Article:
Gene expressions are strictly controlled at many levels to ensure the organism having the appropriate response to its environment or internal changes. This is important for prokaryotes because there are usually single-cell organisms, and they largely depend on their environment for all of their activities.
Transcription in bacteria
In bacteria transcription often occur as polycistrons, i.e., many functional-related genes are clustered and transcribed under the same types of regulation. These are called operons. An operon usually contains regulatory genes and structure genes. The gene expression can be induced under certain circumstances or be constitutive.
Lac operon are activated by lactose, which binds to Lac I, a Repressor, and removes it from the operator sequence, and therefore release the repression from Lac I, the consequence is that the structure genes lac Z. lac Y and Lac A are expressed, and the cells are able to use lactose as carbon source.
Similar to Lac operon, Trp operon has TrpR repressor for normal repression of the operon. But in contrary to lac operon, TrpR is normally inactivate, only in the presence of large amount of Trp, TrpR is activated and the trp operon is suppressed. Trp operon also has an attenuator sequence located within the operon to enable the operon sense the decrease or increase of the trp in the environment.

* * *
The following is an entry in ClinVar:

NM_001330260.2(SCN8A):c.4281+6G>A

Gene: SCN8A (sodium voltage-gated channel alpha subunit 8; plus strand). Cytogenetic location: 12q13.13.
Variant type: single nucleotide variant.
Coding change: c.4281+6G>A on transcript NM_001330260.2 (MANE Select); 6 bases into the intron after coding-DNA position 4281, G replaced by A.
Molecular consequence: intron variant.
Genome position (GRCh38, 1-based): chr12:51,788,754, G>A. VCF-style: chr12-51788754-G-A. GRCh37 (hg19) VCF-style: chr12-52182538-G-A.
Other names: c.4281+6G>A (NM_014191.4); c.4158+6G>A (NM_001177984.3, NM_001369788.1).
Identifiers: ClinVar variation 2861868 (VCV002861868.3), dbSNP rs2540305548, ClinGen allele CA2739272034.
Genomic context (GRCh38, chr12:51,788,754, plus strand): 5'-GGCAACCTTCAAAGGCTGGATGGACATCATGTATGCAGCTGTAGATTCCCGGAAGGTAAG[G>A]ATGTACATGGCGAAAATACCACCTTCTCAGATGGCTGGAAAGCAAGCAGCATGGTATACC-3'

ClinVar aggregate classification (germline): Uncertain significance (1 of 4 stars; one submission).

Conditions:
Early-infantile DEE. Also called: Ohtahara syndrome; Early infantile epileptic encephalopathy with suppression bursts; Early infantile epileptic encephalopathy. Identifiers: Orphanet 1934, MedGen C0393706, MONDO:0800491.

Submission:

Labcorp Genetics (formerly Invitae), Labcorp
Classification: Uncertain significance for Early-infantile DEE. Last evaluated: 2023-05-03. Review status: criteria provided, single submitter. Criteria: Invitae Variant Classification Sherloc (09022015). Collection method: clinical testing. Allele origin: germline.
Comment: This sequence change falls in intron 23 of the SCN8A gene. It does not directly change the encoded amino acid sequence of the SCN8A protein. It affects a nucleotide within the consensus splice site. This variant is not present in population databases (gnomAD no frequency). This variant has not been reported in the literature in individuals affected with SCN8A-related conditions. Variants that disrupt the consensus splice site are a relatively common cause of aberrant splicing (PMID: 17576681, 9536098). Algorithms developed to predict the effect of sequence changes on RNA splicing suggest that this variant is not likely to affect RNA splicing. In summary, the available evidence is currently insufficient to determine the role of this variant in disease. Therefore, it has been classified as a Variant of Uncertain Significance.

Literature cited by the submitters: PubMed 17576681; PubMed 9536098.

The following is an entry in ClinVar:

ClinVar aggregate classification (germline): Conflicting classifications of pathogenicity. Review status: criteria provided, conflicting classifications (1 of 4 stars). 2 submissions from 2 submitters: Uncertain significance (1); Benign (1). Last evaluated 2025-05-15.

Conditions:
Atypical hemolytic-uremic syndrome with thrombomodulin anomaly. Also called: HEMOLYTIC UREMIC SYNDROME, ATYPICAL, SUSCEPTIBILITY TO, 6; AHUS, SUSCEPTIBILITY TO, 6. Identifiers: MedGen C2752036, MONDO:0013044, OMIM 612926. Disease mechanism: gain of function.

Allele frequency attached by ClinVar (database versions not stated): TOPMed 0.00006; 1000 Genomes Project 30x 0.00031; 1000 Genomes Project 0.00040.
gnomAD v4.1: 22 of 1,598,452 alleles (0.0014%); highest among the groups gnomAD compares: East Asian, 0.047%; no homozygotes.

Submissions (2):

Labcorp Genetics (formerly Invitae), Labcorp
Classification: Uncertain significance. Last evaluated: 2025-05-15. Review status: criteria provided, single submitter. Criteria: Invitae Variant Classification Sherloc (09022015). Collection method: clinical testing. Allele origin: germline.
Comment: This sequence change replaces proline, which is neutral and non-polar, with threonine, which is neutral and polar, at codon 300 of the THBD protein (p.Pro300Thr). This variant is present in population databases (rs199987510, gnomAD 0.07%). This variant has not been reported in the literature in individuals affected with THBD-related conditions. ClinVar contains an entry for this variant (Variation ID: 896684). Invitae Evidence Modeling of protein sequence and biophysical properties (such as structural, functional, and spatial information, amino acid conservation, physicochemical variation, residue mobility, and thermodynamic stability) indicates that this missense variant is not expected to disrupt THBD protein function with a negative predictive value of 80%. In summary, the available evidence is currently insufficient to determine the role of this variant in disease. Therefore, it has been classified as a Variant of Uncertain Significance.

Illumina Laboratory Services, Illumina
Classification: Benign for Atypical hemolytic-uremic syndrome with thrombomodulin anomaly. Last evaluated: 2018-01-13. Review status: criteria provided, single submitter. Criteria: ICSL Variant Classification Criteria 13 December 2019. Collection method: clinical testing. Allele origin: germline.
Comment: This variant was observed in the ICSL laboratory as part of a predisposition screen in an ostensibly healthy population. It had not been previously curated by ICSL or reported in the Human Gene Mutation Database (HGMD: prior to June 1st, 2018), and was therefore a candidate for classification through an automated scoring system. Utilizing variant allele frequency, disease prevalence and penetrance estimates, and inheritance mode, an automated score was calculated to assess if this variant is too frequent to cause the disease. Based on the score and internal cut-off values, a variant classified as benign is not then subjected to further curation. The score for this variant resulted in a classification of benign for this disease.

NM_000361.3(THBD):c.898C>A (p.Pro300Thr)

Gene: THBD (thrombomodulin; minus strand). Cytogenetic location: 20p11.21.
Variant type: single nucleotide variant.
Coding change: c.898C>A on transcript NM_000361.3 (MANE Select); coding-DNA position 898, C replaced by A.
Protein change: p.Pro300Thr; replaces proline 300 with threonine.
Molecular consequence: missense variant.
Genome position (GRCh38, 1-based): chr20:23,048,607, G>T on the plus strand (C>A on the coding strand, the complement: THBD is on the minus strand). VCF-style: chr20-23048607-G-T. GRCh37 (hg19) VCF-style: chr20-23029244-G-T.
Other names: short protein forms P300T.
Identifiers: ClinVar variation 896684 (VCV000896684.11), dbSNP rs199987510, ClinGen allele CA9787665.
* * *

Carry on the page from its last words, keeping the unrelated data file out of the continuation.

Gene expression in Bacteriophage
When l phage switch between lysogeny and lytic cycles, two repressors play critical roles: cI and Cro. cI encodes Lambda repressor. Cro encode a protein that controls the repressor (and other genes). When cI proteins predominate, phage remains in the lysogenic state; When Cro proteins predominate, phage enters the lytic state. The regulation on cI and Cro is very artistic and delicate.